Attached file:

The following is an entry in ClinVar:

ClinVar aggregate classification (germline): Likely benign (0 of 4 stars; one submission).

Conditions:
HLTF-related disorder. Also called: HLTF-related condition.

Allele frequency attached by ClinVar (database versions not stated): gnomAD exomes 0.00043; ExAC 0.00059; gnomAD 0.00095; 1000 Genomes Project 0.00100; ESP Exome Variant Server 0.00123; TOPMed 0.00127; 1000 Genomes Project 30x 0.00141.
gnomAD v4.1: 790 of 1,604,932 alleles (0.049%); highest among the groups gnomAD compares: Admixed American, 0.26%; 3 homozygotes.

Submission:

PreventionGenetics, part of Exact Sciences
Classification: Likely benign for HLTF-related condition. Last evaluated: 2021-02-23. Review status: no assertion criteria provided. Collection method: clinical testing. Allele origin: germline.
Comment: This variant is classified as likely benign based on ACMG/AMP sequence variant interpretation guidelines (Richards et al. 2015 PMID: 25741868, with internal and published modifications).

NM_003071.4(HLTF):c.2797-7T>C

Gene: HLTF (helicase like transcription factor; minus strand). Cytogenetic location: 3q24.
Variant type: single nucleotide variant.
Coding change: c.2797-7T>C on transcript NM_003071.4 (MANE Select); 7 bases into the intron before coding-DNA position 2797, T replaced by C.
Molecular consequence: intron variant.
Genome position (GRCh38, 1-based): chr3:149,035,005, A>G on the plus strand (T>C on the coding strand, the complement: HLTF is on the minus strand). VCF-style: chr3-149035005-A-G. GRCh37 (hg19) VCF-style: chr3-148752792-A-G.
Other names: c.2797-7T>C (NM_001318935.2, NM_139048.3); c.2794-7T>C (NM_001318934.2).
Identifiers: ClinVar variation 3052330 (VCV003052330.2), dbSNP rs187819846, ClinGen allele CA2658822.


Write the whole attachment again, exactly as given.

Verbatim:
The following is an entry in ClinVar:

ClinVar aggregate classification (germline): Likely benign (0 of 4 stars; one submission).

Conditions:
HLTF-related disorder. Also called: HLTF-related condition.

Allele frequency attached by ClinVar (database versions not stated): gnomAD exomes 0.00043; ExAC 0.00059; gnomAD 0.00095; 1000 Genomes Project 0.00100; ESP Exome Variant Server 0.00123; TOPMed 0.00127; 1000 Genomes Project 30x 0.00141.
gnomAD v4.1: 790 of 1,604,932 alleles (0.049%); highest among the groups gnomAD compares: Admixed American, 0.26%; 3 homozygotes.

Submission:

PreventionGenetics, part of Exact Sciences
Classification: Likely benign for HLTF-related condition. Last evaluated: 2021-02-23. Review status: no assertion criteria provided. Collection method: clinical testing. Allele origin: germline.
Comment: This variant is classified as likely benign based on ACMG/AMP sequence variant interpretation guidelines (Richards et al. 2015 PMID: 25741868, with internal and published modifications).

NM_003071.4(HLTF):c.2797-7T>C

Gene: HLTF (helicase like transcription factor; minus strand). Cytogenetic location: 3q24.
Variant type: single nucleotide variant.
Coding change: c.2797-7T>C on transcript NM_003071.4 (MANE Select); 7 bases into the intron before coding-DNA position 2797, T replaced by C.
Molecular consequence: intron variant.
Genome position (GRCh38, 1-based): chr3:149,035,005, A>G on the plus strand (T>C on the coding strand, the complement: HLTF is on the minus strand). VCF-style: chr3-149035005-A-G. GRCh37 (hg19) VCF-style: chr3-148752792-A-G.
Other names: c.2797-7T>C (NM_001318935.2, NM_139048.3); c.2794-7T>C (NM_001318934.2).
Identifiers: ClinVar variation 3052330 (VCV003052330.2), dbSNP rs187819846, ClinGen allele CA2658822.